by Dale Suzanne Tarbox
Sandale Great Danes

Dale Suzanne Tarbox, notable Dane Breeder and Judge began in the late 60s.  Her dogs are found on the pedigrees of many of today's winning and producing Great Danes. Dale has judged the GDCA National Specialty and been the Chairperson for the GDCA Judges' Education Program.


Many, many years ago, I was given a book that gave me an insight to the thoughts of a notable Labrador breeder from England.  Mary Roslin-Williams is the author of Advanced Labrador Breeding. It is no longer in print. Her daughter added a section to her mother’s book and had it republished as Reaching for the Stars.  I think this book is a “must-read” for anyone who is breeding any breed of dog.   While it is about her Labs, it is also about how she was able to breed them so successfully and with consistent quality.

As breeders we are constantly evaluating breeding “stock”.  As judges we do they same thing.
That was the purpose of dog shows, the evaluation of breeding stock.  What we do as breeders is to try to select the best phenotype to produce the genotype we want to produce in our individual breeds.  We cannot tell the genetic makeup of a dog from the outside.  However, you can improve the odds of producing correct TYPE by breeding dogs that exhibit correct TYPE.

When we look at our litters, we are acting as judges, trying to find the best.  The one with the most quality, the overall best balanced and most correct in type.  So you see how judging and breeding go hand in hand.

Mrs. Roslin-Williams advocates knowing the difference of FAULTS from FAILINGS, necessities and bonus qualities.  Faults are of construction, failings are cosmetic.  Faults are specified in our Standard.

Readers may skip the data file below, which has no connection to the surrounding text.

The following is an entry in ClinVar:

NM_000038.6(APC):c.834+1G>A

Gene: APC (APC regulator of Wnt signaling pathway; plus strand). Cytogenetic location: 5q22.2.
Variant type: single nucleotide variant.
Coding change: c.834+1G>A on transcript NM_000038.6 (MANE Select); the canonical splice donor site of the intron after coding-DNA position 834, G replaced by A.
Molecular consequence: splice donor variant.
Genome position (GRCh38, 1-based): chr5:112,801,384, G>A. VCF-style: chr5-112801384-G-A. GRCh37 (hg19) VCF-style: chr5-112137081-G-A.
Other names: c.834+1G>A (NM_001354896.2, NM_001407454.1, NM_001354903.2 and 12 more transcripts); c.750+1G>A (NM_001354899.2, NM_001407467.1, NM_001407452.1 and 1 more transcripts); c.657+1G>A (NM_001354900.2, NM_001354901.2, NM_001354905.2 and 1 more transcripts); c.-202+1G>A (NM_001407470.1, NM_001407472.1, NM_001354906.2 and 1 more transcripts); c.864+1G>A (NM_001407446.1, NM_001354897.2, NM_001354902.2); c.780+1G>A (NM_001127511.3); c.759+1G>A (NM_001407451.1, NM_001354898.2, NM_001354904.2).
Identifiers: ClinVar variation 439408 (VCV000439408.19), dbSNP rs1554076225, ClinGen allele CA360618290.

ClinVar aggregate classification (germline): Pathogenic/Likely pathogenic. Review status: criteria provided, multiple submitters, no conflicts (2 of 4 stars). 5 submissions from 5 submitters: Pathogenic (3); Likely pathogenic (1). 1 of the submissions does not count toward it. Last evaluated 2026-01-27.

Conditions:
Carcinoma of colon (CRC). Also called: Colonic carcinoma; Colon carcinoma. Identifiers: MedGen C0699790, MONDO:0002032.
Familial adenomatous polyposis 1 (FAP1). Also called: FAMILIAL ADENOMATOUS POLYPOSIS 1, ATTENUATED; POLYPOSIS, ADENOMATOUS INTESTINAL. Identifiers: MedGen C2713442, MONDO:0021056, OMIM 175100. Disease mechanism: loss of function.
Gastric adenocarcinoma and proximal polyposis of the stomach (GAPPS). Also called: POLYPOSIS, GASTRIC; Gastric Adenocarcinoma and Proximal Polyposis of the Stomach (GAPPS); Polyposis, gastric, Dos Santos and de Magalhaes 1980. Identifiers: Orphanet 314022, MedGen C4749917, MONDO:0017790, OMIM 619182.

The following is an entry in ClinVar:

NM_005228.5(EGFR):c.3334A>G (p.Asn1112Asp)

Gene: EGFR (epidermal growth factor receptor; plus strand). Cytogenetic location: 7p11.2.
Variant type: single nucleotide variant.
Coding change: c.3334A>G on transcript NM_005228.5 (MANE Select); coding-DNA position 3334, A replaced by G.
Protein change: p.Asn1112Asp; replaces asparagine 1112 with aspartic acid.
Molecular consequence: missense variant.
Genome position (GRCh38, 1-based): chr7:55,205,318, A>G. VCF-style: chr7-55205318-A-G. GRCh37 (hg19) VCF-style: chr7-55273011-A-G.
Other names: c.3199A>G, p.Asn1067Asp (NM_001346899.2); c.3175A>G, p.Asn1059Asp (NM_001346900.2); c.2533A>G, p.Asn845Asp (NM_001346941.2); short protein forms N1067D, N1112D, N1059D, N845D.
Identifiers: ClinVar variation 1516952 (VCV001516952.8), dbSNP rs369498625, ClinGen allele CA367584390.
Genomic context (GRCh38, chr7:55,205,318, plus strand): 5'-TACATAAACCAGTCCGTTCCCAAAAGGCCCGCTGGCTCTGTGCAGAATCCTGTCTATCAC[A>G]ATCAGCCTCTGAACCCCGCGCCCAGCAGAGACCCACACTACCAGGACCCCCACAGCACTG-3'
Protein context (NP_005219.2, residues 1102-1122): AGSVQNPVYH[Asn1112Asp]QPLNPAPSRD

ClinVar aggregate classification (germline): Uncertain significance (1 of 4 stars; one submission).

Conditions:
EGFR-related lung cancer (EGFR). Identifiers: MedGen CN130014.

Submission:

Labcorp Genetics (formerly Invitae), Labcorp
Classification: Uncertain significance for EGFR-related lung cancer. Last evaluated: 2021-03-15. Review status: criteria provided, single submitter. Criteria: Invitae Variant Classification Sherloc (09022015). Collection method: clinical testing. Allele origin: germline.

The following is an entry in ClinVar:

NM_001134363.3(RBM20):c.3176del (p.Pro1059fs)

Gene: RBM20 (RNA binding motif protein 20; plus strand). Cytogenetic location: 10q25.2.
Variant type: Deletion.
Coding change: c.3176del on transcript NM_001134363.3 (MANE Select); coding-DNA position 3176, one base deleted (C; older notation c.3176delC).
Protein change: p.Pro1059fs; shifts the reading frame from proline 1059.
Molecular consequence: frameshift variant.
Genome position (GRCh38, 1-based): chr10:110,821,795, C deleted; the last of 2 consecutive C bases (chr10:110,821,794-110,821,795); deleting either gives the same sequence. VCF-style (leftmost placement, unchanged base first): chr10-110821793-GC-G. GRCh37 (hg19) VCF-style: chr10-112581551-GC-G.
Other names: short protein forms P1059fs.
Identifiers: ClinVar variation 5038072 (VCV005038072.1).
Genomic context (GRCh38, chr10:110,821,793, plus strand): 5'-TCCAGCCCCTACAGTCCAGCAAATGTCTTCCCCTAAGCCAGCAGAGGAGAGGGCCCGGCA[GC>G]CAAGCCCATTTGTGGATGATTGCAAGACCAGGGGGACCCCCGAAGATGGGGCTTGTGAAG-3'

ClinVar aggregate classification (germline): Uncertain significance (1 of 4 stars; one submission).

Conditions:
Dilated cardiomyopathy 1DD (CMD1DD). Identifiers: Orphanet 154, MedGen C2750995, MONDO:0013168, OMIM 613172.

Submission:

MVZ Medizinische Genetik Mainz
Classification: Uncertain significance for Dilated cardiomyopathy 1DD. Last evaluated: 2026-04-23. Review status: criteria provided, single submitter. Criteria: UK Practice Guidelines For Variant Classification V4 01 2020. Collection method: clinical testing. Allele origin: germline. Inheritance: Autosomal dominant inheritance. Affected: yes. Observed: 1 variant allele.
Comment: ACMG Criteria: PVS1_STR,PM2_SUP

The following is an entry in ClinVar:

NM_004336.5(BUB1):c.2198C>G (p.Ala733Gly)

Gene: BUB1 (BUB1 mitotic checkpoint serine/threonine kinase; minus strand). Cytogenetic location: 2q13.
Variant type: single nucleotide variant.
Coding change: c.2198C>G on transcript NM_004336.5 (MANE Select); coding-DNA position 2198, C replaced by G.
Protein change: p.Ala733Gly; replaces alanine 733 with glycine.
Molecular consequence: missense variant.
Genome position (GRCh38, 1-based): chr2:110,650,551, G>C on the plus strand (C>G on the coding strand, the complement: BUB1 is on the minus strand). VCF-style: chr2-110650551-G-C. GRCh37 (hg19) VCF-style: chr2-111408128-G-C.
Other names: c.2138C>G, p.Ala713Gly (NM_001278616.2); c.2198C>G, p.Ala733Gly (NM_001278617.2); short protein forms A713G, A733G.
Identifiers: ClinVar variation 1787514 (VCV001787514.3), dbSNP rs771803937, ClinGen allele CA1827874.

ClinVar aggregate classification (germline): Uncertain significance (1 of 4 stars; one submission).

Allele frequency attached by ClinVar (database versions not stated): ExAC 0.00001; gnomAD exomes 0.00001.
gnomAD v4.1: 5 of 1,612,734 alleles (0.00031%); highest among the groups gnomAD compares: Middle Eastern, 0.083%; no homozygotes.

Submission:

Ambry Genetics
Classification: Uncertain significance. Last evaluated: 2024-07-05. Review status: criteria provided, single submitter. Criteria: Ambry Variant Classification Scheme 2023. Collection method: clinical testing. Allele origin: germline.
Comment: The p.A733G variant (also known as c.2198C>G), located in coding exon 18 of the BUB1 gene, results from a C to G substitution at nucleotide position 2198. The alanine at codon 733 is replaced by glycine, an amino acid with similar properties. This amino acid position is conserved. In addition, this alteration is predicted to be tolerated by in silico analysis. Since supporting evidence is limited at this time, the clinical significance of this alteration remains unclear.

Failings are those things that are not faults, but those things we prefer not to see in our breed.

Breeding and judging is a series of compromises, what you are willing to “forgive”. Believe me, you will rarely, if ever, in breeding or judging find the “perfect” dog.  We all have different FAILINGS we are willing to forgive just as we have different STYLES that we prefer.  That is what separates one line’s “look” from another or the decision of one judge from another.  However, we should never forgive FAULTS.  Not paying attention to faults is what will cause a breed to deteriorate.

To keep our breed TRUE TO TYPE you must know the faults and improve on them, wrestle with the failings and improve on them and then you will be rewarded with quality. This takes time and planning.  In this world of instant gratification, we must not settle, but work hard to keep improving.

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